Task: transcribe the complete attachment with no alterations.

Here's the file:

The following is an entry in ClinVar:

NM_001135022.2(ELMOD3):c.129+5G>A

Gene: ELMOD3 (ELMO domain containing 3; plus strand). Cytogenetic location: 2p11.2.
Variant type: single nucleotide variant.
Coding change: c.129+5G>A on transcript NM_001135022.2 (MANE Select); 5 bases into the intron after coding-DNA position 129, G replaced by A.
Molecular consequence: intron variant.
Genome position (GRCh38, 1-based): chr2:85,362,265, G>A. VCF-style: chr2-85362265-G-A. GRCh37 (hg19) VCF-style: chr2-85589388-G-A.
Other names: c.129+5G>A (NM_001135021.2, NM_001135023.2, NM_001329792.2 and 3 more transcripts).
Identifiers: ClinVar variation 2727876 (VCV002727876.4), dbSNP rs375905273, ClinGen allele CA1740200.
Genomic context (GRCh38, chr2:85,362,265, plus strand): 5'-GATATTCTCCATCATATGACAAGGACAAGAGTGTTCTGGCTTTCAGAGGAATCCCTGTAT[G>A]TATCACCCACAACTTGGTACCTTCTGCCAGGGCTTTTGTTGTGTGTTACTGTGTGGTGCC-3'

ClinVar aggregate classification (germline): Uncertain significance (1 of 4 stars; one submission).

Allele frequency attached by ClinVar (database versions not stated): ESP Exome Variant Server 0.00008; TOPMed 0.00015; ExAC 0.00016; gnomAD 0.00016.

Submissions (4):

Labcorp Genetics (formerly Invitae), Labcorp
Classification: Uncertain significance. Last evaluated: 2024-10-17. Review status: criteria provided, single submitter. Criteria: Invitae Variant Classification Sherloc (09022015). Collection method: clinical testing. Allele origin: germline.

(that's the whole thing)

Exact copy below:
The following is an entry in ClinVar:

NM_001135022.2(ELMOD3):c.129+5G>A

Gene: ELMOD3 (ELMO domain containing 3; plus strand). Cytogenetic location: 2p11.2.
Variant type: single nucleotide variant.
Coding change: c.129+5G>A on transcript NM_001135022.2 (MANE Select); 5 bases into the intron after coding-DNA position 129, G replaced by A.
Molecular consequence: intron variant.
Genome position (GRCh38, 1-based): chr2:85,362,265, G>A. VCF-style: chr2-85362265-G-A. GRCh37 (hg19) VCF-style: chr2-85589388-G-A.
Other names: c.129+5G>A (NM_001135021.2, NM_001135023.2, NM_001329792.2 and 3 more transcripts).
Identifiers: ClinVar variation 2727876 (VCV002727876.4), dbSNP rs375905273, ClinGen allele CA1740200.
Genomic context (GRCh38, chr2:85,362,265, plus strand): 5'-GATATTCTCCATCATATGACAAGGACAAGAGTGTTCTGGCTTTCAGAGGAATCCCTGTAT[G>A]TATCACCCACAACTTGGTACCTTCTGCCAGGGCTTTTGTTGTGTGTTACTGTGTGGTGCC-3'

ClinVar aggregate classification (germline): Uncertain significance (1 of 4 stars; one submission).

Allele frequency attached by ClinVar (database versions not stated): ESP Exome Variant Server 0.00008; TOPMed 0.00015; ExAC 0.00016; gnomAD 0.00016.

Submissions (4):

Labcorp Genetics (formerly Invitae), Labcorp
Classification: Uncertain significance. Last evaluated: 2024-10-17. Review status: criteria provided, single submitter. Criteria: Invitae Variant Classification Sherloc (09022015). Collection method: clinical testing. Allele origin: germline.